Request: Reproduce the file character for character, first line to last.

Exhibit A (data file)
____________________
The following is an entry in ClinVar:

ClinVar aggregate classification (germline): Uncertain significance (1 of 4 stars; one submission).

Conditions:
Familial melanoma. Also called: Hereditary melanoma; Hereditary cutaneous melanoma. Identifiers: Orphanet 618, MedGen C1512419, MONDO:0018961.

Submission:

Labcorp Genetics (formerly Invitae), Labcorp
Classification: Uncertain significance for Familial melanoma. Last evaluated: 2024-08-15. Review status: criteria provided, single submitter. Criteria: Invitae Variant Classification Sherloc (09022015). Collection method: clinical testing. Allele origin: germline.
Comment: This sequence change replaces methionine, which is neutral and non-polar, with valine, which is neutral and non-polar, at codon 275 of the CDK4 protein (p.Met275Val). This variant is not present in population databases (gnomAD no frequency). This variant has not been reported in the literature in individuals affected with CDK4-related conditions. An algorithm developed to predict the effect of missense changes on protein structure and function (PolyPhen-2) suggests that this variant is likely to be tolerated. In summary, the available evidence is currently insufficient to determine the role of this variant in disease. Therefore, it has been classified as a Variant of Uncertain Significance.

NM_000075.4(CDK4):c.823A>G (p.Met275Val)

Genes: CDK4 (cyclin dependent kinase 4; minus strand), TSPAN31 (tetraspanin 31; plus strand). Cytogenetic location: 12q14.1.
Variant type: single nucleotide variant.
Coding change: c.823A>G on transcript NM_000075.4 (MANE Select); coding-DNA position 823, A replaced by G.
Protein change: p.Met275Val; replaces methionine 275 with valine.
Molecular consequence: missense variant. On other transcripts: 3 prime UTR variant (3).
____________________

The following is an entry in ClinVar:

ClinVar aggregate classification (germline): Uncertain significance (1 of 4 stars; one submission).

Conditions:
Familial melanoma. Also called: Hereditary melanoma; Hereditary cutaneous melanoma. Identifiers: Orphanet 618, MedGen C1512419, MONDO:0018961.

Submission:

Labcorp Genetics (formerly Invitae), Labcorp
Classification: Uncertain significance for Familial melanoma. Last evaluated: 2024-08-15. Review status: criteria provided, single submitter. Criteria: Invitae Variant Classification Sherloc (09022015). Collection method: clinical testing. Allele origin: germline.
Comment: This sequence change replaces methionine, which is neutral and non-polar, with valine, which is neutral and non-polar, at codon 275 of the CDK4 protein (p.Met275Val). This variant is not present in population databases (gnomAD no frequency). This variant has not been reported in the literature in individuals affected with CDK4-related conditions. An algorithm developed to predict the effect of missense changes on protein structure and function (PolyPhen-2) suggests that this variant is likely to be tolerated. In summary, the available evidence is currently insufficient to determine the role of this variant in disease. Therefore, it has been classified as a Variant of Uncertain Significance.

NM_000075.4(CDK4):c.823A>G (p.Met275Val)

Genes: CDK4 (cyclin dependent kinase 4; minus strand), TSPAN31 (tetraspanin 31; plus strand). Cytogenetic location: 12q14.1.
Variant type: single nucleotide variant.
Coding change: c.823A>G on transcript NM_000075.4 (MANE Select); coding-DNA position 823, A replaced by G.
Protein change: p.Met275Val; replaces methionine 275 with valine.
Molecular consequence: missense variant. On other transcripts: 3 prime UTR variant (3).